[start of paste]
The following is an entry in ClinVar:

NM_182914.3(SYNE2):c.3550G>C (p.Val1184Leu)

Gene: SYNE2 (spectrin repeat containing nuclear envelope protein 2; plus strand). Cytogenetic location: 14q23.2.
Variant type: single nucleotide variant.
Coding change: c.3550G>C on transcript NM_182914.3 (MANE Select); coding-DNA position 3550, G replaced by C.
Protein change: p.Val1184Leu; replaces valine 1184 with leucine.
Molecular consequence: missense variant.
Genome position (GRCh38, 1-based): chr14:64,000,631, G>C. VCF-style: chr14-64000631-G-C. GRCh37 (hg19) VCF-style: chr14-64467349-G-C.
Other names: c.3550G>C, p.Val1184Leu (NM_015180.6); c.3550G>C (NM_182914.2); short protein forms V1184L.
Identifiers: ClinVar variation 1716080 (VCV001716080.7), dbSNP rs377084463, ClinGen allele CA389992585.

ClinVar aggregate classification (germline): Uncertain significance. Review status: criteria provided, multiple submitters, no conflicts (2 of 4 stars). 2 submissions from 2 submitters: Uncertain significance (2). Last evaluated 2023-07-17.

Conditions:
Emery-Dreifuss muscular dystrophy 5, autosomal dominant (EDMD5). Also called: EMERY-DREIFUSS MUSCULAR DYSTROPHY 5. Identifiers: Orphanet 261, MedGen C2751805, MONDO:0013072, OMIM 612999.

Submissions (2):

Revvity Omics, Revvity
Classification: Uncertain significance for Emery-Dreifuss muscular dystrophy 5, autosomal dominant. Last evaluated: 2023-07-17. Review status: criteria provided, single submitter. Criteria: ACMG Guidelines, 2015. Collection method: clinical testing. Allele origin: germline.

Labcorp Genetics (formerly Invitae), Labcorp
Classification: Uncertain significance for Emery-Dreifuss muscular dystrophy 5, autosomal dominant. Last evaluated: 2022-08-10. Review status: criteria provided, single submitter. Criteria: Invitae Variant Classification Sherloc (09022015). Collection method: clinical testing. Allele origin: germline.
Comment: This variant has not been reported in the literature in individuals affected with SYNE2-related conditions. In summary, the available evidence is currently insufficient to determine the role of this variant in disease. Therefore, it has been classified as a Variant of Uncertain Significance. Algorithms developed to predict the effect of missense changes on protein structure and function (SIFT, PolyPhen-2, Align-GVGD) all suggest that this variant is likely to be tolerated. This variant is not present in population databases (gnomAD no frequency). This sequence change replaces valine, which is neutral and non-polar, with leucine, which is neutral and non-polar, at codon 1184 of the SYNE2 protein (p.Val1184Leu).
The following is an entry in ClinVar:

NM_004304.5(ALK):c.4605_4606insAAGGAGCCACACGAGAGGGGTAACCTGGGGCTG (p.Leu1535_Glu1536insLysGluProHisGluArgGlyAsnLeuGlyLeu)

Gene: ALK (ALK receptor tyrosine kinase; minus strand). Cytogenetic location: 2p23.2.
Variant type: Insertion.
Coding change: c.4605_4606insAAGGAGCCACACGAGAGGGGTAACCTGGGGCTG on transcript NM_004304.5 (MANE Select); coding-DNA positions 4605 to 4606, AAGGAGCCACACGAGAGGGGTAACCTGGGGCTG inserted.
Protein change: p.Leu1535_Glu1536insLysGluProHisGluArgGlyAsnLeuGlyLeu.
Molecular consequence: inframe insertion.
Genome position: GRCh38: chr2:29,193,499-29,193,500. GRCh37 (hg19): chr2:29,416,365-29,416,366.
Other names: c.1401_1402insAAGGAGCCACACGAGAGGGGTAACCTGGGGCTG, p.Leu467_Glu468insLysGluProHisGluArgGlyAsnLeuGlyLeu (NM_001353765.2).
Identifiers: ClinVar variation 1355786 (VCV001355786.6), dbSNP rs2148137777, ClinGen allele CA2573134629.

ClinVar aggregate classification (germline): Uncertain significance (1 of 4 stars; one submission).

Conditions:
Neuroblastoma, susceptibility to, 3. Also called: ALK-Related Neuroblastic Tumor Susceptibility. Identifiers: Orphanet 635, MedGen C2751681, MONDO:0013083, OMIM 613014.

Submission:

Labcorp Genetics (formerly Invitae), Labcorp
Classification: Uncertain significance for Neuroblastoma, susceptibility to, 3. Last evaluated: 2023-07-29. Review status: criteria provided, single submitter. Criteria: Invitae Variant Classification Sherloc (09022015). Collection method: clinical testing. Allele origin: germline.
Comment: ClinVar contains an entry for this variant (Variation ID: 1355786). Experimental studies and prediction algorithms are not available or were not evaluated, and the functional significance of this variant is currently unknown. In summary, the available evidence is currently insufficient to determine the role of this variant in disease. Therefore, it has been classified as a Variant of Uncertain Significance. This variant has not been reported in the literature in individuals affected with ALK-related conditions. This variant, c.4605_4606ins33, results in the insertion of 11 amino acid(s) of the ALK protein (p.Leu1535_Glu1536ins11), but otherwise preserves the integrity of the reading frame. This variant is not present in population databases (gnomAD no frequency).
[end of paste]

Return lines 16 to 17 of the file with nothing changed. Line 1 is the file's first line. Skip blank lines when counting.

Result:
Classification: Uncertain significance for Emery-Dreifuss muscular dystrophy 5, autosomal dominant. Last evaluated: 2023-07-17. Review status: criteria provided, single submitter. Criteria: ACMG Guidelines, 2015. Collection method: clinical testing. Allele origin: germline.

Labcorp Genetics (formerly Invitae), Labcorp